What made you enter the MA program at IIML given that you were already a published writer? Writing is so lonely! I didn’t have writer friends, or a group, so I did the MA program to spend a year working with other writers, with the hope that we might form a group afterwards – which we have, still going (and one of our IIML short story workshop [alumni] is in it, Fiona). I also wanted a break from publishing – sounds weird considering most people do the course to become published, but I wanted to feel free to experiment, push myself to try new ways of writing and structuring work.  I did and thoroughly enjoyed it, too.

What advice do you have for emerging writers who are pitching their work to publishers and agents?   (a) Only pitch to publishers or agents who are accepting new authors and who publish/represent work like yours; (b) Pitch to ALL publishers or agents who fit the above because it’s a numbers game. Say you’re sending your work wide in your submission (c) Know where your work fits in the market. Even if you’re writing out-there crazy-arse experimental fiction, publishing is a business and publishers find books they can categorise, or at least compare to other books, easier to sell. You need to know your book’s genre (pick one, don’t pitch it as a crossover), and cite other out-there crazy-arse experimental fiction authors whose readers might also enjoy your book; (d) Follow any submission guidelines to the letter. Keep your submission brief, professional in tone, and proof it SUPER carefully.

Do you have a regular writing routine? What does it look like? When I’m writing, I treat it like a job, putting in a good 6-7 hours per day. I start around 8.30am and will have short stretch and tea breaks every 60-90 minutes, because they’re good for mind and body. I check my email first thing and respond before I start writing, and then I turn my email off (I also turn off any internet notifications). I check email again at lunchtime, but off it goes until the end of the day. I usually quit around 3.30pm/4pm and walk the dogs. I have one day off a week where I cram in all my meetings and appointments, and I usually take Saturday off, and write on Sunday mornings. I don’t do this all year because it would kill me and I’d lose my family and friends – for a 100K word novel, I allow 60-70 full days of writing (around 1500 words a day) spread over a 4-6 month period. Best time of year for me is March-September.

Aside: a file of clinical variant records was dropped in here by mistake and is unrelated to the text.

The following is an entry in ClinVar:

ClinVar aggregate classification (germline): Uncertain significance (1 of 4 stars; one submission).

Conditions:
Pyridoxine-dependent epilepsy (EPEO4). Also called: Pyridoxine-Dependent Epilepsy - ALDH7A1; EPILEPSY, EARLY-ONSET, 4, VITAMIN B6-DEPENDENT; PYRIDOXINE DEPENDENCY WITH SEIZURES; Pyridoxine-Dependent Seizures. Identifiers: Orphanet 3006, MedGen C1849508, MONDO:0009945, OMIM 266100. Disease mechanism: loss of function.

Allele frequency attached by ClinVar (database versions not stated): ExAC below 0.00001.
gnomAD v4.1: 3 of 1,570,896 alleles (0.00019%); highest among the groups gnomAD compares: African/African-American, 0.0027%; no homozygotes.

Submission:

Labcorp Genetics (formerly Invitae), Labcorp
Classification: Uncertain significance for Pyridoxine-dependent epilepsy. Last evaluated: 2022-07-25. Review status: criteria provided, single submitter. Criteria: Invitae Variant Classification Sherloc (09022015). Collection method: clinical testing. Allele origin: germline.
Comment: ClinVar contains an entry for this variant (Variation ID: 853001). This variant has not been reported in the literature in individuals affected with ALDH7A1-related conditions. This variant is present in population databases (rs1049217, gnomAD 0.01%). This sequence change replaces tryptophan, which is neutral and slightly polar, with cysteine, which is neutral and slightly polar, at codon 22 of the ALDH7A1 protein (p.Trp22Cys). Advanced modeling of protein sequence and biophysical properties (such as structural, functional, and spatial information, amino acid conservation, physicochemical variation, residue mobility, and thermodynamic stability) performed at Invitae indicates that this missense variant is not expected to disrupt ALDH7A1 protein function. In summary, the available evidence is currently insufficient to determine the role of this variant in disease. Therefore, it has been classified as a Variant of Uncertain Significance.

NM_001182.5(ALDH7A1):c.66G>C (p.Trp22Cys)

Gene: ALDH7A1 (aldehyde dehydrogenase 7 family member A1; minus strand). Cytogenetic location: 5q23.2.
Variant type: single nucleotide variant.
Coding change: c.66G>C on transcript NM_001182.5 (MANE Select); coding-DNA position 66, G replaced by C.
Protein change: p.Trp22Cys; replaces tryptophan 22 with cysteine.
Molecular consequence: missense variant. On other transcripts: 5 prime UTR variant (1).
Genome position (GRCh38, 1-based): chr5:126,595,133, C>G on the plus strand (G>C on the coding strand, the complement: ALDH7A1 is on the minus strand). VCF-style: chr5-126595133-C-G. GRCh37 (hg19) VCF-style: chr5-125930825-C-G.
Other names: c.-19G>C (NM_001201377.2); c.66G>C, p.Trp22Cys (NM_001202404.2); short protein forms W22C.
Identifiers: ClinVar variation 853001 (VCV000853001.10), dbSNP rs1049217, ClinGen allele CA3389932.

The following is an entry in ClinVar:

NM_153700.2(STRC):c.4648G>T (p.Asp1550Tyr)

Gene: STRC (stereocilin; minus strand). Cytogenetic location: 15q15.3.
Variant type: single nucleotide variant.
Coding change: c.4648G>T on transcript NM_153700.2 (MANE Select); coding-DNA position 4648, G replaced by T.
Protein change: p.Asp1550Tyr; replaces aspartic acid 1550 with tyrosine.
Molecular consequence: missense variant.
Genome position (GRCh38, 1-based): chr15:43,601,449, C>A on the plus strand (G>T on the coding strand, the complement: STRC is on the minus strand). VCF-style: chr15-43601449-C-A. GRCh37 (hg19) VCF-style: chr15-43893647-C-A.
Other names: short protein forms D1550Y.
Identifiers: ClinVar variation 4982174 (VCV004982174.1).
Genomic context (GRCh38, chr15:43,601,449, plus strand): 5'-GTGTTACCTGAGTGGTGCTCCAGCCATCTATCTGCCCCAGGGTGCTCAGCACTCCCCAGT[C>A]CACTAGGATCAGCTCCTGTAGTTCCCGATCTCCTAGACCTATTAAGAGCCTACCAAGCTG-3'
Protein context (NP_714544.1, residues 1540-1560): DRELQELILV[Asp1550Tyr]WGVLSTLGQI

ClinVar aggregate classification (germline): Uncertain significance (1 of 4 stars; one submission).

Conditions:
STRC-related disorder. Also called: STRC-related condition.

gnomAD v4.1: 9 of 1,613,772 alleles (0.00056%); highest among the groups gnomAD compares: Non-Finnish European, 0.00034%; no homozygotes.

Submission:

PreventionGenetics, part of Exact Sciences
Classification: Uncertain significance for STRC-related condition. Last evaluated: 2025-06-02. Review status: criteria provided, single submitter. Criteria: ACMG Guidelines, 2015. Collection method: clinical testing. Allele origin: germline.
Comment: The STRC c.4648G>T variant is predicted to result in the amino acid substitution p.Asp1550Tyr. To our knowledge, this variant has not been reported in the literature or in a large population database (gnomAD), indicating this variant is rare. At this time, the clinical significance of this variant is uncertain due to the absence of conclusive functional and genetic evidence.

You were selected to represent NZ at the Frankfurt book fair. What happens at this fair? Frankfurt is a trade fair, not a literary festival – so writers don’t usually go, unless they’re representing themselves. But every year, there is a country of honour, and in 2012 it was New Zealand. We had our own area, with panels of writers, and lots of media coverage. I got to go because my first two novels had been translated into German. Lucky timing on my part! It was an amazing experience. The space they hold the fair in is HUGE – 20 minutes minimum to walk on travelators from one end to the other. And I got to meet a bunch of famous NZ writers, who were all very kind.

Your latest book will be translated into French. Do writers work closely with translators? My fourth book, The Hiding Places (2015), was translated into French, and I’ve had nothing to do with any of the translations! I guess if they struggled with a phrase or idiom, they might email me, but that’s not happened yet.

Do you have an agent? If so, did you get one after you had your first book published? I do have an agent – who is based in London, in one of the big literary agencies there. I’ve been working with her since 2010 and just adore her. She’s sold my books overseas – and my latest book, What You Wish For, is in Australia for the first time. I would not have got any of the overseas sales if it hadn’t been for her. She negotiates contracts on my behalf, which is excellent because I’ve heard terrible tales of authors signing away rights because they didn’t know any better.

Your favourite writers? I write humorous fiction, so my favourite writers are almost all humorists, too: Stella Gibbons, Sue Townsend, Nancy Mitford, Jane Austen (yes, she’s very funny), Terry Pratchett, Richmal Crompton and PG Woodhouse. But I love Mervyn Peake’s Gormenghast trilogy, and Susan Cooper and Ursula Le Guin’s fantasy YA novels. My favourite NZ humorous writer is Danielle Hawkins. And I’m a sucker for Lee Child’s Jack Reacher novels.

Favourite character? Steerpike in Mervyn Peake’s Titus Groan and Gormenghast: ambitious and cruel but also understandably so – a wonderfully complex and poignant villain.

What’s next? Hope that I can get the third Gabriel’s Bay book out early next year. Wish me luck and uninterrupted writing time!

Read an extract from Catherine’s latest novel What You Wish For here.

Catherine’s website: | Follow Catherine: | Twitter: @CJRauthor | Instagram: @catherinerobertson11